The Omicron variant of the COVID virus appears to spread more easily than either the Wuhan or Delta mutations but also seems to be far less lethal. Despite CDC estimates that over 70 percent of the infections in the US today are from Omicron, there has yet to be a single death attributed to Omicron. In the UK, where the Omicron variant has been around longer, it has been blamed for only twelve deaths.
The track record, so far, of Omicron raises the fundamental question: At what point do we stop considering COVID 19 a deadly plague that we must fully mobilize to hold in check and start seeing it as an illness, perhaps more burdensome than the common cold, but not lethal?
The public health leaders in our country would doubtless like to keep us all masked, fully vaccinated and locked down to stop us from getting the flu. But we refuse to live that way and accept the inherent risk in not doing so. Most get flu shots each year, but a great many do not and we can live with that. At what point should we let the unvaccinated follow their conscience and move on?
As we ponder this question, the emphasis on COVID must shift from prevention to treatment. Monoclonal antibodies, which Trump was castigated for touting, are proving to be an effective treatment. But they take a while to make and are in short supply.
Florida governor Ron DeSantis said, on December 17th that the state had only 3,100 doses of AstraZeneca’s Evusheld, an antibody combination intended to prevent individuals from contracting COVID-19 on hand. But Florida reports a seven-day average of 7,068 new cases each day.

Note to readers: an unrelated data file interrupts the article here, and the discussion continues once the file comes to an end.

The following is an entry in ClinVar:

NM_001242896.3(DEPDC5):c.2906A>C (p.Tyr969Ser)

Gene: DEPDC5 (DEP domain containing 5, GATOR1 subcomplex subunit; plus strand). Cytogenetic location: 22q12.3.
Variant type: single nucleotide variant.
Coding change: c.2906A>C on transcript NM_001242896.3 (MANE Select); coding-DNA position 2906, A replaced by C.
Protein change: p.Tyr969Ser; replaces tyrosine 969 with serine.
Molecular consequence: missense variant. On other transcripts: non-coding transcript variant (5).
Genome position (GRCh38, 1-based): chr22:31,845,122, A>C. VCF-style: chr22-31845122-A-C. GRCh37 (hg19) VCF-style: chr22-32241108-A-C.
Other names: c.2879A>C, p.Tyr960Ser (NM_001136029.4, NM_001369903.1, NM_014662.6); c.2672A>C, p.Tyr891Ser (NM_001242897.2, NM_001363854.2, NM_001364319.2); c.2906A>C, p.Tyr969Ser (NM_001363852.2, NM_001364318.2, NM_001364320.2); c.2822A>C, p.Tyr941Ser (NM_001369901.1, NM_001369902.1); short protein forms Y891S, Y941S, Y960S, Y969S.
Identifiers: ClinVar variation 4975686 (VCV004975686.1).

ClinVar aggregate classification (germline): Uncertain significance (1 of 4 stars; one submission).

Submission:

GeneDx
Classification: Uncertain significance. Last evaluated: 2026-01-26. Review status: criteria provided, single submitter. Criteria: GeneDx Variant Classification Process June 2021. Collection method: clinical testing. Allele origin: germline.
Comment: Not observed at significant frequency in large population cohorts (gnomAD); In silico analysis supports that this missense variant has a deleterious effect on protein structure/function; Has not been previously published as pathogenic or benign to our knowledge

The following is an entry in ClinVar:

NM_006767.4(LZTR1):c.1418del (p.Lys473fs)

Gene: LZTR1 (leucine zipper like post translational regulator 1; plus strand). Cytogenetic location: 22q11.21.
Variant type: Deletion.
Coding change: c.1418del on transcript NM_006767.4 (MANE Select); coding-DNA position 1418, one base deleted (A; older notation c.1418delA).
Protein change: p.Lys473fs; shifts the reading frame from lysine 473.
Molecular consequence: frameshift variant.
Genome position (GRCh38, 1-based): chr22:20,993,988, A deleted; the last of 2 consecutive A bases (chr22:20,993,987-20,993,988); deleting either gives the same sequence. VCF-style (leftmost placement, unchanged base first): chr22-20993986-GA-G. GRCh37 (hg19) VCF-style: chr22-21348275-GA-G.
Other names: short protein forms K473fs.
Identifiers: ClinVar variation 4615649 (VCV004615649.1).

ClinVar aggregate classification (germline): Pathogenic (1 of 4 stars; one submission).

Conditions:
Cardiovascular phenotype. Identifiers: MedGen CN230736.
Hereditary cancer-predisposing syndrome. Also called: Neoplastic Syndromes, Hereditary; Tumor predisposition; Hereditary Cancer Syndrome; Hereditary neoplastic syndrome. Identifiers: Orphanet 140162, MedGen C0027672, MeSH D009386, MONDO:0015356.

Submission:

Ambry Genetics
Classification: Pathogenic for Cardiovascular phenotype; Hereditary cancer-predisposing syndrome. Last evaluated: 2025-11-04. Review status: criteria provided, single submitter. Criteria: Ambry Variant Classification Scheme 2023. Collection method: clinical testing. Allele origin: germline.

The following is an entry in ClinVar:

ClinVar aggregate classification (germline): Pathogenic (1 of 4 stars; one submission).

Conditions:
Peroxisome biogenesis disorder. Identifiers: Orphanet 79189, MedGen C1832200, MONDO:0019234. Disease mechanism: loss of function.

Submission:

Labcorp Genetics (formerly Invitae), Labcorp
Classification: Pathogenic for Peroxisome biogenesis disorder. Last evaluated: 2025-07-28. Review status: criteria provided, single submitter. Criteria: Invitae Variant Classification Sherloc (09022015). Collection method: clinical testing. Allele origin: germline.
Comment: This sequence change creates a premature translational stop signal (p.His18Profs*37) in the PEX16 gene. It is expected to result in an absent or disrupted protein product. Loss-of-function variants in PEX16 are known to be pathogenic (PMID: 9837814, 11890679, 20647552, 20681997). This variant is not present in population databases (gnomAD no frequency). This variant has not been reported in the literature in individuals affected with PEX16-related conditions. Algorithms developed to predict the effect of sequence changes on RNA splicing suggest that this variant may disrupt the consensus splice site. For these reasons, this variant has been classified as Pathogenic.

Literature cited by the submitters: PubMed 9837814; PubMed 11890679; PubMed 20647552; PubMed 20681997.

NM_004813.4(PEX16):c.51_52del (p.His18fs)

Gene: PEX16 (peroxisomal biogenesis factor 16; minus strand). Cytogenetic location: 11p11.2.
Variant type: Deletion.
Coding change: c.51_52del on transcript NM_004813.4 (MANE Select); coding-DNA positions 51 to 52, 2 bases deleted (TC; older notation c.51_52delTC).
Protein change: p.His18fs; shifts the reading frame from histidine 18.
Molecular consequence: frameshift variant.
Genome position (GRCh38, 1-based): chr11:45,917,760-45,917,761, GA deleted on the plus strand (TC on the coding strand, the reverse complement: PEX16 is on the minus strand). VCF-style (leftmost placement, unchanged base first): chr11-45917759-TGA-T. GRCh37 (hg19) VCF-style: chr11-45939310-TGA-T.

We gave the Biden Administration $1.9 trillion for COVID relief but somehow, we don’t have the money for monoclonal antibodies.
They are hard to make and, without a crash program — like Trump’s incredibly successful Operation Warp Speed — we won’t have enough of them. A National Academy of Sciences document from 1999 explains the complexity and difficulty of the process:
Commercial mAb (monoclonal antibody) production requires more than the culturing of large batches of cells or their injection into large numbers of mice. It requires considerable preproduction effort to ensure that the cell line is stable, can produce commercially appropriate quantities of a stable antibody, and can produce an uncontaminated product. Commercial production also involves building a high-quality facility for in vivo and in vitro production and for processing of the antibody. There is a need for quality control and quality assurance departments to meet the requirements of good manufacturing practices that are required for commercial products. Product-lot testing is necessary to ensure product reproducibility. Production-process verification and documentation are necessary to protect the consumer and are required by FDA in its regulatory “Points to Consider in the Manufacture and Testing of mAb Products for Human Use” (FDA 1997).
But Biden, ever behind the curve, is still touting masks to prevent the disease while he persecutes, and attacks those of his constituents (including large numbers of blacks) who refuse vaccination. He even threatens their jobs.
Somebody needs to wake this guy up!
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